I vividly remember meeting new colleagues after taking a divisional transfer midway through my time at a Fortune 50 company. It was early in my career, and perhaps I was a little naive. Kent, a manager peer, had the “Floggings will continue…” sign posted prominently outside his office. I was a bit surprised at his bold display of defiance. This was a pretty buttoned up company, and Kent seemed like a pretty reserved guy. I blew it off as a joke, that is until I came to understand it was truer than false. In many respects, it was the prevailing culture.
So, what does this have to do with craft beer marketing? A lot. There are many insights applicable across all kinds of organizations. But for craft beer in particular, the culture behind this sign can be even more cancerous.
Craft Beer is About Community
Yes, it’s also about great beer. But at its roots the reason craft beer is such a phenomenon is the community that has grown around it. Key values in the craft community are such things as welcoming of those who are not experts, and an aversion for hierarchy and bureaucracy. We cheer each other’s victories. Trust is key, as is congenial collaboration, genuineness and transparency. Optimism abounds, as does passion for the craft, charity, decency and respect. And when it comes down to brass tacks, most craft beer people are just fun and interesting to be around. Even the most outwardly cantankerous craft beer characters are really great people, although they may be a bit off kilter and share a healthy disregard for corporate beer “suits.” As a result, people are attracted to this community from outside and want to belong.
So, when you look at your brewery, what’s your prevailing culture? Do you have employees working for you, or extended family working with you? Do you have suppliers and vendors, or trusted business partners? And do you have just customers, or more deeply friends who stop by to drink? Attitude counts when building community, both inward and outward. And it counts a lot.
Across many disparate organizations and categories, I’ve found a frequent incorrect belief that management can create a great customer experience while flogging employees and suppliers. It never happens, and never will. Perhaps you know a few of these places, and maybe you (like me) have worked in a few over the years.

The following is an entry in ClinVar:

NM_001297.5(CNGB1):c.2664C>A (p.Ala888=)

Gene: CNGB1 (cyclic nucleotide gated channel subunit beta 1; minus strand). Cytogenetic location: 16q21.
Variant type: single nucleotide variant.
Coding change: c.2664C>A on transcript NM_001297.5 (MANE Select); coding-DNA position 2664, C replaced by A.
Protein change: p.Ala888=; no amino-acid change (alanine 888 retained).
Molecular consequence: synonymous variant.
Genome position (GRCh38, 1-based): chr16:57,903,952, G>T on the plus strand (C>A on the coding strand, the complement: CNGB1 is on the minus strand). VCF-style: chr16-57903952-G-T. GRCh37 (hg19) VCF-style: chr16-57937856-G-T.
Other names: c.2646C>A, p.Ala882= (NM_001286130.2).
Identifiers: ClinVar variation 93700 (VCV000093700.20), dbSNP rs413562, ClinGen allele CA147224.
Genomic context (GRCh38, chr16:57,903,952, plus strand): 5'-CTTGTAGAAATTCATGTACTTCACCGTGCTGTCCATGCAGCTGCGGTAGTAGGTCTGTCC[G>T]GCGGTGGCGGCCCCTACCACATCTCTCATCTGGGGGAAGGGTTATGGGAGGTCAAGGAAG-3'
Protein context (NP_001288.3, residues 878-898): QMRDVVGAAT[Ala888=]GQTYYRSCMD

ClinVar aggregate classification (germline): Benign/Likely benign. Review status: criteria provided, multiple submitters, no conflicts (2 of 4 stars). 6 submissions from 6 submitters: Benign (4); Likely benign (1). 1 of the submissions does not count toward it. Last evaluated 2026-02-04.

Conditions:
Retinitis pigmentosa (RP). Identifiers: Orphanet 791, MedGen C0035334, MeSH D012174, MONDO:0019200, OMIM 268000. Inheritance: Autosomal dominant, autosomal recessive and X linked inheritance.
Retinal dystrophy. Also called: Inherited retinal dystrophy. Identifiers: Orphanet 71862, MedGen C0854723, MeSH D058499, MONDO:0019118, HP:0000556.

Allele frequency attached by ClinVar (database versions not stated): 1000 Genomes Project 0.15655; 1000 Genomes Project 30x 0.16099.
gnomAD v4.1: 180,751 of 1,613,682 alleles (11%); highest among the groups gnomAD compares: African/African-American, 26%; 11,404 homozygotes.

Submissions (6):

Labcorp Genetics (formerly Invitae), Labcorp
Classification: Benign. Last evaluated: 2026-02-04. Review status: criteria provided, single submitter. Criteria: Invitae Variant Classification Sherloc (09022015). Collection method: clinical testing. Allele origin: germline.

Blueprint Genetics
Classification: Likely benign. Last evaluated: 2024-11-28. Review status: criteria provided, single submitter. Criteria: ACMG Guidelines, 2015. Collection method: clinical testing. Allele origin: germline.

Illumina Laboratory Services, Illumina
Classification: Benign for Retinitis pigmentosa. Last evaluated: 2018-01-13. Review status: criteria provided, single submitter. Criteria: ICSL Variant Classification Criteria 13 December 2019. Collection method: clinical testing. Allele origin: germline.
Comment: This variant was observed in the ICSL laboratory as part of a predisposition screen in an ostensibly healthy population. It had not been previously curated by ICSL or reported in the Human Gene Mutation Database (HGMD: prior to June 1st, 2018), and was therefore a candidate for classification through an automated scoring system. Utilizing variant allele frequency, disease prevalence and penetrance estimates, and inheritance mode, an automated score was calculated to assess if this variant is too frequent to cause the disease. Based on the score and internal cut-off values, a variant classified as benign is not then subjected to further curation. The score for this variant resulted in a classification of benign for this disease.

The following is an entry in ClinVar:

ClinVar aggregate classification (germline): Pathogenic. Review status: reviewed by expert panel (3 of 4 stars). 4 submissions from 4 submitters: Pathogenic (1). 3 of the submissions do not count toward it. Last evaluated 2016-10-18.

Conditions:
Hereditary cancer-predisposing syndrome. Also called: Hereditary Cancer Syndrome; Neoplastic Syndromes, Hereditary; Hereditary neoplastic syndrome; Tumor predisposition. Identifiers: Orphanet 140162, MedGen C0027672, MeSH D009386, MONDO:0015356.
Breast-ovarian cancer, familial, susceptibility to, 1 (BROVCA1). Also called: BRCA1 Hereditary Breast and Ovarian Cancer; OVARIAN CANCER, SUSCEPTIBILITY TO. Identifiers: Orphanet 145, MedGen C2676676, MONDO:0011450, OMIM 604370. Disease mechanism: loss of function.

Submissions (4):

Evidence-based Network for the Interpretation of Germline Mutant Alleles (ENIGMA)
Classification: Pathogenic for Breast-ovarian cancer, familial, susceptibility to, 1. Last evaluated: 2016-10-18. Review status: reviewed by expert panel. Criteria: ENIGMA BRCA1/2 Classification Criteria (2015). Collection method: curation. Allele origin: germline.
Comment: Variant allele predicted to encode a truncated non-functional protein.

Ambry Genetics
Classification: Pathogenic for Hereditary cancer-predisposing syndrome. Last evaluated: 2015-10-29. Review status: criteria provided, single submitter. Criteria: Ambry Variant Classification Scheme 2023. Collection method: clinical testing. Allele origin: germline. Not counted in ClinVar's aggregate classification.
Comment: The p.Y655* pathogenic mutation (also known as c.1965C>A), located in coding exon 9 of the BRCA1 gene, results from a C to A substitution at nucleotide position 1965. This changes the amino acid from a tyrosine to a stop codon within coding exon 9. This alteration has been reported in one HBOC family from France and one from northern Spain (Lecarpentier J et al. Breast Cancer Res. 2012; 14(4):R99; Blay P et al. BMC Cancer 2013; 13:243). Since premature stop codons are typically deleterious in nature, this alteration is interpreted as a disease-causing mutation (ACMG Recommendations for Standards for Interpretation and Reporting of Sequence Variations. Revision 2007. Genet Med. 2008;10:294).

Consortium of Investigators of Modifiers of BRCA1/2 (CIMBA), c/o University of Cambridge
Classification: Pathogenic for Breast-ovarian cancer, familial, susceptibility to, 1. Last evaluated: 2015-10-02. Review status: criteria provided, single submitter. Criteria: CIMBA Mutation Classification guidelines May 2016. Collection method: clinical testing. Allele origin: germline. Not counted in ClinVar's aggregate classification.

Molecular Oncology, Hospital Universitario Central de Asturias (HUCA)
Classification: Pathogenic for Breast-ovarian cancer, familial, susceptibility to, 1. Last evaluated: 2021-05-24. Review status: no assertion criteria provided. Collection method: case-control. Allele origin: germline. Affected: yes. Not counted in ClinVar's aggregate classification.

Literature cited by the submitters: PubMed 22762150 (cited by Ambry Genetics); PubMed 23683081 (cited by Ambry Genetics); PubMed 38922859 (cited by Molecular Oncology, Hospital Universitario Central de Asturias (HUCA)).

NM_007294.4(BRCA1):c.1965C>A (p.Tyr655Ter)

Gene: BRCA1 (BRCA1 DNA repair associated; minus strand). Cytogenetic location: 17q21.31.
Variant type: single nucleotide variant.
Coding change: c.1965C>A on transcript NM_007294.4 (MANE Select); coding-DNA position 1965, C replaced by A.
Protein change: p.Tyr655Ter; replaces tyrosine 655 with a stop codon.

The core of your outward culture with those who buy your products and services will look no better than your internal culture. When I consult with restaurants and brewpubs that recognize they have customer issues, I always suggest focusing first on employee morale. That seems counter-intuitive to them. “What happened to putting the customer first?” they say.
Focus Inwardly First
When having customer issues, the best first question is, “How do the people put in front of customers feel?” How do those who serve you connect with your culture and mission? Are they relieved to clock out, or excited to come to work? Do your “suppliers” or “vendors” feel empowered and motivated to provide you with more than the goods and services they invoice you for and drop at your doorstep? Do they feel like they’re on the outside looking in, or do they genuinely feel a part of your business?
Marketing is about telling (and then living) a great story, and engaging people such that their story and your story are joined. Are employees and those supporting your business just acting out a bit part in your story? If so, no amount of “flogging” will cause these good people to want to build a great outward community. To build a great outward community, you must first build your inward community.
So, forgo the floggings, real or imagined. Instead, focus on developing a great internal community. Your people will take it from there if you support them as family.
John Mann (@beermktguy)
#craftbeer #marketing #independentbeer #beer
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